SLO rental inspection initiative headed to the ballot
February 20, 2017
UPDATE: Mayor Heidi Harmon responded with a claim that the city council had already voted to repeal the rental ordinance. However, the city council voted to suspend the ordinance.
By KAREN VELIE
San Luis Obispo’s rental inspection ordinance is likely to be repealed after about a third of the city’s registered voters signed a petition to strike the controversial inspection program through the initiative process. If passed, the rental inspection ordinance will be replaced with a non-discrimination housing ordinance.
In May 2015, the city council voted 3-2 to adopt the ordinance that allows an inspector to enter and examine rental units to determine if the properties are safe and habitable. The ordinance also requires landlords to pay a fee to fund the program.
Many city residents have opposed the program, arguing it constitutes government intrusion and a tax on rentals. Since its passage, renters have been removed from homes during repairs and some property owners have been forced to pay the city’s high permit fees.
Supporters of the program, which includes city management staff, contend there are deteriorating neighborhoods in the city where landlords do little to maintain their properties.
On Aug. 30, Carpenter, Stew Jenkins and Dan Knight filed the proposed ordinance. While they had six months to gather approximately 3,900 signatures, they were able to collect over 9,000 signatures in just four months.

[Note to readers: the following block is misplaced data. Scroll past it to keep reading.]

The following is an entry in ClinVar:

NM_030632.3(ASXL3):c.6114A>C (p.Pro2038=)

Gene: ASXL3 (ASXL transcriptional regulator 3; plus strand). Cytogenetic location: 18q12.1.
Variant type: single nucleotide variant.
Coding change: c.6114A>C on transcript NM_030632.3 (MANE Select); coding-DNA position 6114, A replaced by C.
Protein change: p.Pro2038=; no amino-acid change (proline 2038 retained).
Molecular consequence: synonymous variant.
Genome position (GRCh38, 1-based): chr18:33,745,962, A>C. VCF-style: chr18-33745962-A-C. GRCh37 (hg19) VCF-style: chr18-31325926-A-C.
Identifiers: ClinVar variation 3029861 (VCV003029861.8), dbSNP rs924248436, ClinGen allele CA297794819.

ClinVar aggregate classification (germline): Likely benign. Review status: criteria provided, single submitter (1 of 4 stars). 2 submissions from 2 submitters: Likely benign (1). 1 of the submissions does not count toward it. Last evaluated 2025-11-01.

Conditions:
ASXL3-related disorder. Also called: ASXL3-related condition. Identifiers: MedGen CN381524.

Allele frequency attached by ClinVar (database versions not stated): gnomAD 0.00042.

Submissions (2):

The proponents then spent weeks pre-validating signatures to reduce the city’s time and cost of qualifying the initiative. That resulted in a total of approximately 7,400 validated signatures.
The SLO City Council can either adopt the ordinance and avoid a special election, or move forward with the initiative process.
“The law permits the SLO City Council to adopt the initiative measure,” Jenkins said. “Or, if the city council desires to continue to enforce its invasive, costly and unconstitutional ordinance, it can set a special election.”
Carpenter, Jenkins and Knight say the city’s rental inspection ordinance violates the First, Fourth and Fifth Amendments. It contends the inspection ordinance is unlawful because it discriminates between renters and homeowners and dictates an unconstitutional invasion of privacy.
During her campaign, recently elected Mayor Heidi Harmon said she wanted to repeal the ordinance. However, now that she is in office, Harmon is reconsidering her stance, according to the initiative promoters.
In a meeting last week, city management staff appeared to be against a non-discrimination ordinance. Instead, staff was promoting a new rental inspection ordinance.
“Why does staff want the power to discriminate,” Jenkins said. “By submitting the thousands of signatures on the initiative petition, we felt we were helping the city council come to a decision to repeal the rental inspection ordinance when they consider it again in March or April.”
If the city council does not agree to repeal the rental inspection ordinance, the city is required to hold a special election within 180 days. At last week meeting, the city council voted to suspend the rental ordinance.
The council then discussed placing a repeal of the rental inspection ordinance on a future agenda along with a discussion of creating a new rental inspection ordinance.
“We already voted to repeal the ordinance and we are trying to come up with just a basic program to address the very essential aspects of health and safety,” Harmon said. “So I am am definitely not waffling, I’ve been tried and true.”
Nevertheless, the initiative not only asks the city to strike the rental inspection ordinance, but also requires the city to pass a non-discrimination housing ordinance. If the city council repeals the rental inspection but fails to adopt a non-discrimination ordinance, it is likely the initiative will go to a special election.